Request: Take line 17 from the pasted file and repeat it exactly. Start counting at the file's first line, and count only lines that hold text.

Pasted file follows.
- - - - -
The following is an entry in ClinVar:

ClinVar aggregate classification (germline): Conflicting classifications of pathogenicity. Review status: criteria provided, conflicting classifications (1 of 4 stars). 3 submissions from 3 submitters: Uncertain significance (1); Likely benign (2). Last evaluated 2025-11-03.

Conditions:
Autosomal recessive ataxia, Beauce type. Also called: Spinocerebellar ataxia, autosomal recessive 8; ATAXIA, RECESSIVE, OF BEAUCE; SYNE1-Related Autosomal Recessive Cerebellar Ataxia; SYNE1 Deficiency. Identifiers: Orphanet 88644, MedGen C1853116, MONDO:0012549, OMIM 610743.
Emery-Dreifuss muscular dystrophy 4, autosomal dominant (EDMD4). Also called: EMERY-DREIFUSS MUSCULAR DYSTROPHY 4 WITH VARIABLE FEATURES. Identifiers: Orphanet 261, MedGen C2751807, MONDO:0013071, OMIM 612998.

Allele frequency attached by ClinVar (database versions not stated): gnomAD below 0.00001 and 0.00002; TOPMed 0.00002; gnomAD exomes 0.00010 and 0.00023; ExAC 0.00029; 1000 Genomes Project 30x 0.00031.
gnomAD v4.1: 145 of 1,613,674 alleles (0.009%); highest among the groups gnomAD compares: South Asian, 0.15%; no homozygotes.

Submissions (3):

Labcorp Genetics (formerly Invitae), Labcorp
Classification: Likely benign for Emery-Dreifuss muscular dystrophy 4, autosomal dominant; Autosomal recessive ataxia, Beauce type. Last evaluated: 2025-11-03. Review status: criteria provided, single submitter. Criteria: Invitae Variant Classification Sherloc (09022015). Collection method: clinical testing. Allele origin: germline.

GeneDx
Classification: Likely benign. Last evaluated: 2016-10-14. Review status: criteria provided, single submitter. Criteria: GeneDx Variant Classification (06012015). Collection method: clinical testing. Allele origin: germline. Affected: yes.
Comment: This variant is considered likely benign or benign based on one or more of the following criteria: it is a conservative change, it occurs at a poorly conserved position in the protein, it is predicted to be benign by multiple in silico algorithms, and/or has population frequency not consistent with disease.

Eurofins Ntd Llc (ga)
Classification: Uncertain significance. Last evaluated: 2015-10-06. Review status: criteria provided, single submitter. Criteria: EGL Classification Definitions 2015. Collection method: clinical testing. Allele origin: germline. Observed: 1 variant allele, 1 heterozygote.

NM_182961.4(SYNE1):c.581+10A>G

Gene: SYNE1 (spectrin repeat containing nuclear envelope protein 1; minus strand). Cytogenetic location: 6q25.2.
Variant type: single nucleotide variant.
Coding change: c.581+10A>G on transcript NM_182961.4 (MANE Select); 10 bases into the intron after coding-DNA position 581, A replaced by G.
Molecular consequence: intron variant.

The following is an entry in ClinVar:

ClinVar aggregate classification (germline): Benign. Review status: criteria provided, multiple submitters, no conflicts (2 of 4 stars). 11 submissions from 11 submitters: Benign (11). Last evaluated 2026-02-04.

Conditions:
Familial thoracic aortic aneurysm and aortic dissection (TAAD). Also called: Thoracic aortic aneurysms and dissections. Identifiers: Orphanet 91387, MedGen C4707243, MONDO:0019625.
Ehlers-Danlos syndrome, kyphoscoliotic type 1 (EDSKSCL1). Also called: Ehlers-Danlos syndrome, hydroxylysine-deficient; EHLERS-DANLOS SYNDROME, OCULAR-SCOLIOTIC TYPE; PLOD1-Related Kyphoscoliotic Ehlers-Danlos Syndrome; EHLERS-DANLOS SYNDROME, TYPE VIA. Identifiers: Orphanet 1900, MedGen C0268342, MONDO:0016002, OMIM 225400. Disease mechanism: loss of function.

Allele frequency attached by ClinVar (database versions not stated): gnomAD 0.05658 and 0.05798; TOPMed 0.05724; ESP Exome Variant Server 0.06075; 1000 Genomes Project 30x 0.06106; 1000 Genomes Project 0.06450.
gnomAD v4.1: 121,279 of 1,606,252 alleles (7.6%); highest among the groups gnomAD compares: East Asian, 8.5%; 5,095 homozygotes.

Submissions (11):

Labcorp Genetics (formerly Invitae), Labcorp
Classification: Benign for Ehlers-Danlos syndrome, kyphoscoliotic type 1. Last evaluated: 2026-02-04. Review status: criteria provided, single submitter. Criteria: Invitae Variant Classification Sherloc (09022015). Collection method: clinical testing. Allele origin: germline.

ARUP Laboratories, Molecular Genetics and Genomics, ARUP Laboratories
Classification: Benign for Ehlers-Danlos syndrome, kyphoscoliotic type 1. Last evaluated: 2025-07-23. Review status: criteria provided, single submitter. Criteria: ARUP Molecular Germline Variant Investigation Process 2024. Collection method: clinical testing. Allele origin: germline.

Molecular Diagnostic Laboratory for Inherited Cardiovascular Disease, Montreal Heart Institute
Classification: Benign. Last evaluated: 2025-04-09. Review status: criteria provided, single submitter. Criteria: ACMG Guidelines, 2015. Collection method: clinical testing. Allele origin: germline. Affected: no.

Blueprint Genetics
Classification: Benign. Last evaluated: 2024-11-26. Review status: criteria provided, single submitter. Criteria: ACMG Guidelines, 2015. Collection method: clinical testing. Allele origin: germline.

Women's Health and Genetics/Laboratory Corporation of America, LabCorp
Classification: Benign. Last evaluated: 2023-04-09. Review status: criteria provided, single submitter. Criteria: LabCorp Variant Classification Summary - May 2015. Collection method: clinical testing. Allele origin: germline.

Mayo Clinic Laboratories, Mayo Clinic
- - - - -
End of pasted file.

Gene: SYNE1 (spectrin repeat containing nuclear envelope protein 1; minus strand). Cytogenetic location: 6q25.2.